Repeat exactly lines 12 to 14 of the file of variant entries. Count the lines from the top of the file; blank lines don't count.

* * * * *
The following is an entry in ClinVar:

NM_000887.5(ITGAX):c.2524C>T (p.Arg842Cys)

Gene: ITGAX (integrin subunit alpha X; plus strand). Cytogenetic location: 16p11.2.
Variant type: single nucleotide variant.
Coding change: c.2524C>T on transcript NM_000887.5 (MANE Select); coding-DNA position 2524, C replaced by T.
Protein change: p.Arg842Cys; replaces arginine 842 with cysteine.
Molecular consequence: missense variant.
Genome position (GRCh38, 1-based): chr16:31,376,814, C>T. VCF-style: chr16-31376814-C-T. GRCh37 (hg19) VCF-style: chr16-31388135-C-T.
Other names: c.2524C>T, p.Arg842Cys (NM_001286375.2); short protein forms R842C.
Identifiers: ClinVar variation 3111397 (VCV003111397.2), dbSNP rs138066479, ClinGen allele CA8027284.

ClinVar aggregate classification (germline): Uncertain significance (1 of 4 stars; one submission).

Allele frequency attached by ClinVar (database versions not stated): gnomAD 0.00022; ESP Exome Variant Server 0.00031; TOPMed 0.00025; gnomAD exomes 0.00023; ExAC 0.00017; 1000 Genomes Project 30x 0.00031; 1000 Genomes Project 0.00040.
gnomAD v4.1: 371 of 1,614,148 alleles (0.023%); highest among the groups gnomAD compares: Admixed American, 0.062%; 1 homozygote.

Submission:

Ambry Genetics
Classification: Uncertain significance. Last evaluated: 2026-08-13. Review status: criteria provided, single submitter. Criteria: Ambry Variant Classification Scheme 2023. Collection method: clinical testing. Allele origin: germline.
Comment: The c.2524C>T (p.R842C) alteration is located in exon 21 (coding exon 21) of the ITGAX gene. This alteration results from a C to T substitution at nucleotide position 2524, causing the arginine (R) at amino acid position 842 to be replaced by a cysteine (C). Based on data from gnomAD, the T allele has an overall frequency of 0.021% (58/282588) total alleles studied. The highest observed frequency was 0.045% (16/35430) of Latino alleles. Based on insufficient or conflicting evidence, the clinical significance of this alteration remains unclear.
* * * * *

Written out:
Allele frequency attached by ClinVar (database versions not stated): gnomAD 0.00022; ESP Exome Variant Server 0.00031; TOPMed 0.00025; gnomAD exomes 0.00023; ExAC 0.00017; 1000 Genomes Project 30x 0.00031; 1000 Genomes Project 0.00040.
gnomAD v4.1: 371 of 1,614,148 alleles (0.023%); highest among the groups gnomAD compares: Admixed American, 0.062%; 1 homozygote.

Submission: